Novel rigidizing overtube for colonoscope stabilization and loop prevention

Post written by Mike Tzuhen Wei, MD, from the Division of Gastroenterology and Hepatology, Department of Medicine, Stanford University School of Medicine, Stanford, and Department of Gastroenterology and Hepatology, Veterans Affairs Palo Alto Health Care System, Palo Alto, California, USA.

Wei_headshot

Loop formation can impede scope advancement, destabilize the tip, and cause pain. While there are strategies to overcome loop formation, there continues to be a need for novel instruments. In August 2019, the Pathfinder endoscope overtube (Neptune Medical, Burlingame, California, USA) was approved by the United States Food and Drug Administration. The endoscope overtube is 85-cm long and is designed to accommodate a pediatric colonoscope. If necessary, after advancing the overtube to the desired location, the pediatric colonoscope can be exchanged for a smaller diameter upper endoscope or enteroscope. While extremely flexible in its native state, once the single-use overtube has been advanced to the desired location, application of a vacuum to the overtube can stiffen the tube 15 fold. The stiffened overtube allows the endoscope to advance without loop formation. From May 2019 to February 2020, 29 patients were consecutively treated at 2 hospitals utilizing the rigidizing overtube. These patients are presented in our case series.

In our 29-patient series, we wanted to demonstrate that the rigidizing overtube is useful in a variety of clinical scenarios including incomplete colonoscopy with standard instruments, endoscopic resection when the scope tip requires stabilization, prevention of painful looping, enteroscopy, and altered-anatomy ERCP.

Of the 29 patients consecutively treated utilizing the rigidizing overtube, 1 patient received upper endoscopy (3.4%), 24 received colonoscopy (82.8%), and 4 received enteroscopy (13.8%). Indication for overtube use included incomplete colonoscopy (N=12; 41.4%), enhancing insertion depth not feasible with standard endoscopy (N=6; 20.7%), and scope stabilization during endoscopic resection (N=11; 37.9%).

Of the 22 lower endoscopy cases without history of colonic resection and with time to cecum, median cecal intubation time was 5 minutes (IQR 4.25-7 minutes). In the 12 cases of incomplete colonoscopy, cecum was reached in all cases, with a median cecal time of 6 minutes (IQR 4-7.25 minutes). Out of the 29 cases, there were 2 cases in which the overtube did not facilitate the procedures. In 1 case, the overtube did not improve scope stability to allow for safe polyp removal by ESD. In another, the overtube was unable to help maintain a retroflexed position and allow for removal of a leiomyoma at the gastroesophageal junction. In both cases, the procedures were completed without the overtube. No adverse events were experienced in any of the study patients.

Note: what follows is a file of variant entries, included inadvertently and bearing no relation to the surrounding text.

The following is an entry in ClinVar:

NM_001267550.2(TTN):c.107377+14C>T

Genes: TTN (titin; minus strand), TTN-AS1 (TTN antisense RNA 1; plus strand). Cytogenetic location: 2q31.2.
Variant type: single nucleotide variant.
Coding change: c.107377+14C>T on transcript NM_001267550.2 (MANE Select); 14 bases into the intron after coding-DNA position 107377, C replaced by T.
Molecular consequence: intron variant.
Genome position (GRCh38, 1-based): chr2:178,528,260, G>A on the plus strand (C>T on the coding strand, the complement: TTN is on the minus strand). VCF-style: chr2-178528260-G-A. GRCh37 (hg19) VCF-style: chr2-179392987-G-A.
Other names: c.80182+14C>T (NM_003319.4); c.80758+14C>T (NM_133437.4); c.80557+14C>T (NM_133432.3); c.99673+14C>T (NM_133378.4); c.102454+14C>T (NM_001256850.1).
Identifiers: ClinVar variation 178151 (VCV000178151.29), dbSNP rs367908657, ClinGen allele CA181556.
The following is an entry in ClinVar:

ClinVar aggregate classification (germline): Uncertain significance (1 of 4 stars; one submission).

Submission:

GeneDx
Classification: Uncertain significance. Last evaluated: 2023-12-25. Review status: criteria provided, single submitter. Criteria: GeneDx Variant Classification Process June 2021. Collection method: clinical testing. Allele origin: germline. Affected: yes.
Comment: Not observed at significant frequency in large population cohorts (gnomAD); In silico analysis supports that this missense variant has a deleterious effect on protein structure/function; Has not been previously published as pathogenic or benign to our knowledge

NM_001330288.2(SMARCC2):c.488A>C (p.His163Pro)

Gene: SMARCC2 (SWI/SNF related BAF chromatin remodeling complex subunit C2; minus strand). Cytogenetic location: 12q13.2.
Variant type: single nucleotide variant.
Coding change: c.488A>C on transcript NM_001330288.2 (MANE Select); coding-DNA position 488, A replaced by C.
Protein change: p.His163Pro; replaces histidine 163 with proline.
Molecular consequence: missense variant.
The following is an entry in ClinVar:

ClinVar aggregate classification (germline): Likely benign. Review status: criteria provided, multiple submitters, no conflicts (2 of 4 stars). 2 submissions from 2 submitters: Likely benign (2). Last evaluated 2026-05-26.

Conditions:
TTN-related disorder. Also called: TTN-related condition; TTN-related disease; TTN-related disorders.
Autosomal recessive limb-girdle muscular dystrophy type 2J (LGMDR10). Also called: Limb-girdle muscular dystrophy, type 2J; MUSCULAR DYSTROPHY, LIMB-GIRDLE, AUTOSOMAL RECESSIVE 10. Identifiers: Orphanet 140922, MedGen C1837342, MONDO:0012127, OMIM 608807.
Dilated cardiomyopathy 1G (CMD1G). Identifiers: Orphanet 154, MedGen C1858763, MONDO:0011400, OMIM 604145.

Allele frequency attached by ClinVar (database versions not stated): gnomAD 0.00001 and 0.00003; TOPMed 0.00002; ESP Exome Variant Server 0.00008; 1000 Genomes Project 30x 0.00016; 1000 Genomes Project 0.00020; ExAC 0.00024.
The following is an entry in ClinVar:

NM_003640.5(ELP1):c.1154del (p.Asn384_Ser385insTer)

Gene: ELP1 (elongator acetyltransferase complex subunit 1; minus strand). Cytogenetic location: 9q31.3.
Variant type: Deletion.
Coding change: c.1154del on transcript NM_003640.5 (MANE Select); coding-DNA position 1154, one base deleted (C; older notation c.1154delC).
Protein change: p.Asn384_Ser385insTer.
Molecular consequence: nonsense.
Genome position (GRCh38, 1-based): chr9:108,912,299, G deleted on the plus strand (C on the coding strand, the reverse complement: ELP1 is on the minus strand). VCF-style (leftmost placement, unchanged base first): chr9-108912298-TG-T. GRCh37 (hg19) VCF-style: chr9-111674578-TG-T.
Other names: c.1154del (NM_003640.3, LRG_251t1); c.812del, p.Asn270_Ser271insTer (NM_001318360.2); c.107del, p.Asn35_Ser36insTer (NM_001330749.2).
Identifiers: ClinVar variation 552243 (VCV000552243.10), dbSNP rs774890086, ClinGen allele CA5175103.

In our case series, we demonstrate that the rigidizing overtube is useful in a variety of clinical scenarios including incomplete colonoscopy with standard instruments, difficult endoscopic resection, prevention of painful looping, enteroscopy, and altered-anatomy ERCP. We feel the ability of the overtube to easily switch from flexible to rigid allows for further facilitation of procedures, especially in difficult colonoscopies. The ability to exchange the pediatric colonoscope for a longer enteroscope is particularly appealing in cases where further attempts to advance a colonoscope appear futile.

WeiFigure 1. Pathfinder endoscope overtube (pictured in white), fits over the scope. There is a stopcock attached to the overtube with 2 positions: in the first position the stopcock connects the vacuumable volume to atmosphere, maintaining the overtube in the flexible position; in the second position, the stopcock connects the vacuumable volume to a source of vacuum which allows the overtube to become rigid, leading for easier navigation of the scope through the colon.

Read the full article online.

The information presented in Endoscopedia reflects the opinions of the authors and does not represent the position of the American Society for Gastrointestinal Endoscopy (ASGE). ASGE expressly disclaims any warranties or guarantees, expressed or implied, and is not liable for damages of any kind in connection with the material, information, or procedures set forth.

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